Centre backs sub-classification of reservations before Top Court, says it 'will go a long way'

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The bench is also revisiting its previous ruling of a 5-Judge Bench in E.V. Chinnaiah vs. State of Andhra Pradesh

The Supreme Court on day two of the hearing in the plea regarding sub-classification of SCs and STs on account of reservations was informed about the Centre's stand on the issue.

Solicitor General Tushar Mehta told the 7-judge bench that government was in favour of having sub-classifications among backward classes, so that more deserving sections among the disadvantaged communities could receive reservation benefits.

"The subclassification is a key measure which will go a long way...and ensure that there is a trickle-down effect of reservations", the SG added.

"We are committed to the reservation, we are here only on sub-classification, and this was the concern of the court. Allowing the sub-classification of SC/ST and other backward classes would grant both the central and state governments the necessary flexibility to formulate appropriate policies in pursuit of the constitutional goal of social justice, aimed at achieving de facto equality of opportunity", Court has been further told.

Attorney General R Venkataramani also made his submissions while relying on judicial precedents on the issue of subclassification.

A seven-judge Constitution bench of the Supreme Court on Tuesday began hearing the plea questioning whether sub-classification of the SCs and STs on account of reservations is constitutionally permissible.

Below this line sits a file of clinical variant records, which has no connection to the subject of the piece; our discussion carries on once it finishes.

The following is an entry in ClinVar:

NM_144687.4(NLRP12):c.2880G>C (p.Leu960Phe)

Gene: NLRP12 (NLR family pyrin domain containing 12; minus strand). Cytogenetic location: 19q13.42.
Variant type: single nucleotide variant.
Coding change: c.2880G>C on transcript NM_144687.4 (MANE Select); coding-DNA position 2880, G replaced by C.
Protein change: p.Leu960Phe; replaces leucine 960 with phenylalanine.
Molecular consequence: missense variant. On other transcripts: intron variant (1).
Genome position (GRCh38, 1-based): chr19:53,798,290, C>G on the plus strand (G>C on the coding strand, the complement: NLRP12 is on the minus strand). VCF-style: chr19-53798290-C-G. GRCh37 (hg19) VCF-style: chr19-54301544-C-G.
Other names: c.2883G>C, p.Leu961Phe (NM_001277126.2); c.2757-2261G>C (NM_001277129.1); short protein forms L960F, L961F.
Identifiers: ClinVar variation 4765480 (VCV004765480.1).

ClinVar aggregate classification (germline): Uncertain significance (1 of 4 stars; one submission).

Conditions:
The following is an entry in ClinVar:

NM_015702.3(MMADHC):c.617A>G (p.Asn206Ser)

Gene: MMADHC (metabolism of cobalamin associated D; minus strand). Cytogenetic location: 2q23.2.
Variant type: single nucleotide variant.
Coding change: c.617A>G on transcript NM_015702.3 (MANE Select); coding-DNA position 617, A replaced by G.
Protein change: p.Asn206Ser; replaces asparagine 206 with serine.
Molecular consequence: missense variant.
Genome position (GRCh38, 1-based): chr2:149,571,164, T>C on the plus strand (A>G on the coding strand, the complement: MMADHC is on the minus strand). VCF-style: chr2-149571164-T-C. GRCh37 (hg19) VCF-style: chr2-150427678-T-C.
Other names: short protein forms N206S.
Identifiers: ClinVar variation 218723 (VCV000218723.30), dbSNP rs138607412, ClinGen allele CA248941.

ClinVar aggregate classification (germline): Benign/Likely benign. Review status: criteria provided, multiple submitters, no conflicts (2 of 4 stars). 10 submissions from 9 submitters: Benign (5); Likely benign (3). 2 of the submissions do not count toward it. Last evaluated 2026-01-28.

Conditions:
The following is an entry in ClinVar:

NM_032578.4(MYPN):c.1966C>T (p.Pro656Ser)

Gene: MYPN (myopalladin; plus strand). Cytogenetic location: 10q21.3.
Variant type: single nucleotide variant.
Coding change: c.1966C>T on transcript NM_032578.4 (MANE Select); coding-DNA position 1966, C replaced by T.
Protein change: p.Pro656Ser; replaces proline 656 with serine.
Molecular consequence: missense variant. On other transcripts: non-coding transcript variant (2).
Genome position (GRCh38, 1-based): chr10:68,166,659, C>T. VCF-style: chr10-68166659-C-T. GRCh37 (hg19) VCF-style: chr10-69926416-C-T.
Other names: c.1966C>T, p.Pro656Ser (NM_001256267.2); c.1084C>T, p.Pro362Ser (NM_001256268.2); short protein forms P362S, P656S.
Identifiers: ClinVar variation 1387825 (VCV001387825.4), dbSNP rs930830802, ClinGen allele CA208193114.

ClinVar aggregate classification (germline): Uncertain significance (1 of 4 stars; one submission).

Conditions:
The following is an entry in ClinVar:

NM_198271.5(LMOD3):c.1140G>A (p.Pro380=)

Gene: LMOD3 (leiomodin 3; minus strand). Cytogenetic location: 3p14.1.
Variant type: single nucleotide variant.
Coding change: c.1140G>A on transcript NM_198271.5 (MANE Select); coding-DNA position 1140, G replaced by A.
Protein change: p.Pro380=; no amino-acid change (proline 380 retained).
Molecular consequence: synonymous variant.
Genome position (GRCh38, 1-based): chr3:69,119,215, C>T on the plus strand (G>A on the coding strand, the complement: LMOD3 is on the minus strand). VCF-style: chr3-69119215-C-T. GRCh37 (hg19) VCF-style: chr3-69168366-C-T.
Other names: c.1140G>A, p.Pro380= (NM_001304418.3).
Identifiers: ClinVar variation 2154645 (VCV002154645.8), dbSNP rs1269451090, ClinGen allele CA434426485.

Court would also be deciding if state legislatures are competent to introduce sub-classification within the Scheduled Caste and Scheduled Tribe categories.

On Tuesday, a bench comprising CJI DY Chandrachud along with Justices BR Gavai, Vikram Nath, Bela M Trivedi, Pankaj Mithal, Manoj Misra and Satish Chandra Sharma was told that reservation cannot be an act of benevolence, if at all, it is compensation for the years of suppression.

"We are victims of conditioning..we are made to believe that things are the way they are meant to be..we have to change the mindset, the problem is the resistance, it seems like a huge shift in the societal mindset to think that why can't everybody be equal..", the Punjab Advocate General Gurminder Singh had submitted before court.

Court was further told that the core issue is the more disadvantaged within the disadvantaged, and change has to come at grassroot level of society.

In 1975, the Punjab government had issued a notification dividing its existing 25% reservation for Scheduled Castes (SC) into two categories, whereby half of these seats were to be offered to Valmikis and Mazhabi Sikhs. This notification continued to remain in effect for 31 years, until the SC’s five-judge bench decision in E.V. Chinnaiah vs. State of Andhra Pradesh set aside a similar law in Andhra Pradesh. Relying on Chinnaiah, the Punjab and Haryana HC struck down the Punjab notification in 2006. 

Later, the Punjab government passed the Punjab Scheduled Caste and Backward Classes (Reservation in Services) Act, 2006 which was also struck down by the High Court in 2010. The state according approach the Supreme Court in appeal which is now being heard by a 7-judge bench.

Case Title: State of Punjab vs. Davinder Singh